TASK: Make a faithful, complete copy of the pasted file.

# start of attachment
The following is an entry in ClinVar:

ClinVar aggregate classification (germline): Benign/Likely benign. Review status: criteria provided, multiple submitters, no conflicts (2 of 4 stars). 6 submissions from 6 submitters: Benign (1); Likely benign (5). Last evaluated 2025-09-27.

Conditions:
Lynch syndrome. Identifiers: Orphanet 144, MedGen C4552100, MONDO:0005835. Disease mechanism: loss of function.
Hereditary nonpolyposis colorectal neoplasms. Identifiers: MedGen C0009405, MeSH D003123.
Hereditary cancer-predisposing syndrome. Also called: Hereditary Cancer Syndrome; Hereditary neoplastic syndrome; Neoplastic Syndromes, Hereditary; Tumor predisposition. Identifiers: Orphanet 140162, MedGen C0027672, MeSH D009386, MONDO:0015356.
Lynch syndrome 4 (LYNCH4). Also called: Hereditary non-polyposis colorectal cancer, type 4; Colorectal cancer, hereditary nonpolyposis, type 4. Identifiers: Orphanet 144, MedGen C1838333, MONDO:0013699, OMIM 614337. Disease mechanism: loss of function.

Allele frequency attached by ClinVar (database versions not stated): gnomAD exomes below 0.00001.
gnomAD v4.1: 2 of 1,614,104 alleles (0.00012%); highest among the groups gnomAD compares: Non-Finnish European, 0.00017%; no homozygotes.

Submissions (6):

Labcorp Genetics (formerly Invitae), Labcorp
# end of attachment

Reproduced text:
The following is an entry in ClinVar:

ClinVar aggregate classification (germline): Benign/Likely benign. Review status: criteria provided, multiple submitters, no conflicts (2 of 4 stars). 6 submissions from 6 submitters: Benign (1); Likely benign (5). Last evaluated 2025-09-27.

Conditions:
Lynch syndrome. Identifiers: Orphanet 144, MedGen C4552100, MONDO:0005835. Disease mechanism: loss of function.
Hereditary nonpolyposis colorectal neoplasms. Identifiers: MedGen C0009405, MeSH D003123.
Hereditary cancer-predisposing syndrome. Also called: Hereditary Cancer Syndrome; Hereditary neoplastic syndrome; Neoplastic Syndromes, Hereditary; Tumor predisposition. Identifiers: Orphanet 140162, MedGen C0027672, MeSH D009386, MONDO:0015356.
Lynch syndrome 4 (LYNCH4). Also called: Hereditary non-polyposis colorectal cancer, type 4; Colorectal cancer, hereditary nonpolyposis, type 4. Identifiers: Orphanet 144, MedGen C1838333, MONDO:0013699, OMIM 614337. Disease mechanism: loss of function.

Allele frequency attached by ClinVar (database versions not stated): gnomAD exomes below 0.00001.
gnomAD v4.1: 2 of 1,614,104 alleles (0.00012%); highest among the groups gnomAD compares: Non-Finnish European, 0.00017%; no homozygotes.

Submissions (6):

Labcorp Genetics (formerly Invitae), Labcorp